As Britain’s financial services come under scrutiny in the wake of rate-rigging scandals and money laundering affecting one bank after another, it is a tense summer not just for Britain’s banks but for British businesses as a whole.
Shareholder revolts have affected the AGMs of Aviva, Trinity Mirror and Barclays. Investors have vented their anger at remuneration packages and the widening pay gap between the chief executives and the average worker. Even Marks and Spencer, the department store chain which has fed and clothed generations of Britain’s middle classes, didn’t escape a kicking.
But as the UK celebrates its best-ever Olympic Games (25 gold medals and counting), British business also has much to celebrate in contributing to economic growth. In the last year alone, entrepreneurs expanded their workforce by 16%, research by Ernst and Young suggests.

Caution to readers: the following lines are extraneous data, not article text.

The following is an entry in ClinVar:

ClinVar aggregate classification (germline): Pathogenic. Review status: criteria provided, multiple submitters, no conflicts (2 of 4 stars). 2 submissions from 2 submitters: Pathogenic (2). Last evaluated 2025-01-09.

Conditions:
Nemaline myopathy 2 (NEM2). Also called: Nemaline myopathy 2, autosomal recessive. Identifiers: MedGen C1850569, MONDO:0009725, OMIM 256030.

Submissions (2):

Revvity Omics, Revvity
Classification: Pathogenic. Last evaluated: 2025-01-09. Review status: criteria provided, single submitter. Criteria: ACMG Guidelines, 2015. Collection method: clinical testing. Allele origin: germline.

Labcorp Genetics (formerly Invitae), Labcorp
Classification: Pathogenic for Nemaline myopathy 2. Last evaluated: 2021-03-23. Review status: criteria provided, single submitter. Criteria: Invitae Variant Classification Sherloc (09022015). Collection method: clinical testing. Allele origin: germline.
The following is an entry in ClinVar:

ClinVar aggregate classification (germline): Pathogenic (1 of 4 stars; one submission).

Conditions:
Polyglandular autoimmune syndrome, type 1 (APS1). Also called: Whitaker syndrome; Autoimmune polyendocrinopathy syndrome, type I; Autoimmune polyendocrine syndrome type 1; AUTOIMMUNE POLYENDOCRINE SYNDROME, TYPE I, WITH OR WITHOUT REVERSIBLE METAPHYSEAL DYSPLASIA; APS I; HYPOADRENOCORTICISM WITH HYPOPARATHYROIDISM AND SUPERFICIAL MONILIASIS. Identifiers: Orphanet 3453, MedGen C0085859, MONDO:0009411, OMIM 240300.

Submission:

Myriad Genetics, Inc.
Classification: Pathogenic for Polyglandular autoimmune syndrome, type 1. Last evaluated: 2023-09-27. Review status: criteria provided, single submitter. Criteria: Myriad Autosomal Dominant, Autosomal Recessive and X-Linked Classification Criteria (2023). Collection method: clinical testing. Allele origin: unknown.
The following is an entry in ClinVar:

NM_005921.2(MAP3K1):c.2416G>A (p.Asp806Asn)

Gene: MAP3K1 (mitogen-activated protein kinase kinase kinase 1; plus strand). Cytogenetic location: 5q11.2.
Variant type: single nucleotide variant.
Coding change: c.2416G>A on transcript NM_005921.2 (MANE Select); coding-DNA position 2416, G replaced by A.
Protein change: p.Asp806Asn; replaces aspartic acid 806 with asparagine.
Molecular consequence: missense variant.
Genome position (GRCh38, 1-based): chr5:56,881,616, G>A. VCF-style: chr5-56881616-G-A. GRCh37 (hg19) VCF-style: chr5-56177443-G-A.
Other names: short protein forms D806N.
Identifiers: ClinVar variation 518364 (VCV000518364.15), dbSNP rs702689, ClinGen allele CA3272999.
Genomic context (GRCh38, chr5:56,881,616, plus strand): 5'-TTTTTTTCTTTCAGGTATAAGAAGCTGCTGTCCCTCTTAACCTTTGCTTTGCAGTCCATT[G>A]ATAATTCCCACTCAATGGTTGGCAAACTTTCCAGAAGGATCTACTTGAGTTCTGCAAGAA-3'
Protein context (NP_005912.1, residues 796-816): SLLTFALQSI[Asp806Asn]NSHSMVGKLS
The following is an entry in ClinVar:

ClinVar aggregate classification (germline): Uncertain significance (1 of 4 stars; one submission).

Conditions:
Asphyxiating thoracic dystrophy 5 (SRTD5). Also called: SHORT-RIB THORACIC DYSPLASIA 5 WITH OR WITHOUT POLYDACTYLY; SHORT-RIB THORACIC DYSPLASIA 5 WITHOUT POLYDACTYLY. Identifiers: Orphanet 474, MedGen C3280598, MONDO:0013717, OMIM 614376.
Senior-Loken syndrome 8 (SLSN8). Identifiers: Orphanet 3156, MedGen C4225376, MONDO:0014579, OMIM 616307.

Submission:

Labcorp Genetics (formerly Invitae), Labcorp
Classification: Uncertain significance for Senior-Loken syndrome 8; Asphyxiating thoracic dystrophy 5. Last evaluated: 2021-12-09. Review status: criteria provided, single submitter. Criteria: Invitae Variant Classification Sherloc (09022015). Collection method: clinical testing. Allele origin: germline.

To celebrate the best of British, and its 125th anniversary , Glenfiddich, one of the few independent, family-owned distilleries in the UK, has rooted out 125 of the top British business champions and is asking people to vote on a winner. Spedan Lewis, the founder of John Lewis , Jack Cohen, the little-known founder of Tesco, Frank Whittle, creator of the Jet Engine, and Topshop owner Philip Green are among the nominees.
Who do you think should top the list?